This encryption method requires two unique software keys to for decrypting data, one public and one private. Data is encrypted using the published public keys and the unpublished private keys are used to decrypt the data. Pretty Good Privacy (PGP) is a well-known example of this kind of encryption system. This system provides secure data across a public network.

An asymmetric scheme that uses a pair of keys for encryption: The public key encrypts data, and a corresponding secret key decrypts it. For digital signatures, the process is reversed: The sender uses the secret key to create a unique electronic number that can be read by anyone possessing the corresponding public key, which verifies that the message is truly from the sender. See also RSA; session key.

one of the strongest encryption methods available, it's a system that uses two keys - a public key known to everyone and a private or secret key known only to the recipient of the message. An important element to the public key system is that only the public key can encrypt messages and only the corresponding private key can decrypt them. Public-key systems, such as PGP, are becoming popular for transmitting information via the Internet because they are extremely secure and relatively simple to use.

An encryption method that requires two unique software keys (one public and one private) for decrypting the data, making it secure across public networks. Pretty Good Privacy (PGP) is a well-known public-key encryption system.

A method of encryption that uses two encryption keys that are mathematically related. One key is called the private key and is kept confidential. The other is called the public key and is freely given out to all potential correspondents. In a typical scenario, a sender uses the receiver's public key to encrypt a message. Only the receiver has the related private key to decrypt the message. The complexity of the relationship between the public key and the private key means that, provided the keys are long enough, it is computationally infeasible to determine one from the other. Public key encryption is also called asymmetric encryption. See also public key; symmetric key encryption.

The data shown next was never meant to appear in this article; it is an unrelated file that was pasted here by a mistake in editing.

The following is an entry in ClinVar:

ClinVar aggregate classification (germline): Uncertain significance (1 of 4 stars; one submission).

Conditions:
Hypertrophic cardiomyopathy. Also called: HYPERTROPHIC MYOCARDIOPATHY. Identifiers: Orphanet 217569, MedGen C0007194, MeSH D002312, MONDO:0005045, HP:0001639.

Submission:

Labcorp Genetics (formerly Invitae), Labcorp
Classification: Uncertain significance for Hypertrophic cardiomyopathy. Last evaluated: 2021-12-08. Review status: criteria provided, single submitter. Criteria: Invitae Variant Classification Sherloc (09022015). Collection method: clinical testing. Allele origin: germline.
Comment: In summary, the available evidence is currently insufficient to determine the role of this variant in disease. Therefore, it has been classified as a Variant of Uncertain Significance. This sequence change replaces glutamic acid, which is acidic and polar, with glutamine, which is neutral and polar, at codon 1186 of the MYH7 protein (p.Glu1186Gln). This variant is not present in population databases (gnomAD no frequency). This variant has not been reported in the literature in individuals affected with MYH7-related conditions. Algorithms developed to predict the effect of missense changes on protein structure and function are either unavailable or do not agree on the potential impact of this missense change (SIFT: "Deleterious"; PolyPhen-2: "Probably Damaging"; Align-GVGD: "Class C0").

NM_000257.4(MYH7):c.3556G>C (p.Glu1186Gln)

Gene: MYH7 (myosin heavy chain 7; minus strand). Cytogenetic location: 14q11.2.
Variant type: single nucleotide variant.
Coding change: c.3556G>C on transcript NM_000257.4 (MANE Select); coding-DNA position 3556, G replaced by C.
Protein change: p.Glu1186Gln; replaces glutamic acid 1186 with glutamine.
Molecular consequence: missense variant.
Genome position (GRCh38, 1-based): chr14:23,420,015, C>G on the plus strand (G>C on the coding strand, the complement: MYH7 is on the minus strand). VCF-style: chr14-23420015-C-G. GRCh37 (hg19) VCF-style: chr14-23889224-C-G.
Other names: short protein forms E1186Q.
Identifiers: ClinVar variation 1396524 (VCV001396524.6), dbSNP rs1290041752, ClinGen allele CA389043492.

An encryption system that uses two keys, a public key for encrypting messages and a private key for decrypting messages, to enable users to verify each other's messages without exchanging secret keys. For use in PIN-Based Debit.

A technique for encrypting information such that the key used to decrypt the message is different from the key used to encrypt the message.

A cryptographic system that uses a public key and a private or secret key. An important element to the public key system is that the public and private keys are related in such a way that only the public key can be used to encrypt messages and only the corresponding private key can be used to decrypt them.

Encryption that uses two keys: a public key for encrypting data, and a private key for decrypting data. Someone sending you encrypted information encrypts it using your public key. The information can then only be decrypted using your private key.

An encryption system that uses two keys, a public key for encrypting messages and a private key for decrypting messages, to enable users to verify each other's messages without exchanging secret keys. ecBuilder uses Public Key technology.

An encryption scheme in which each user has two keys, one public key and one private key. In public-key encryption, the sender uses the receiver's public key to encrypt the message, and the receiver uses a private key to decrypt it. SEAM is a private-key system. See also private-key encryption.

The process where the sender of a message encrypts the message with the public key of the recipient. Upon delivery, the message is decrypted by the recipient using its private key.

An encryption scheme, introduced by Diffie and Hellman in 1976, where each person gets a pair of keys, called the public key and the private key. Each person's public key is published while the private key is kept secret. Messages are encrypted using the intended recipient's public key and can only be decrypted using his private key.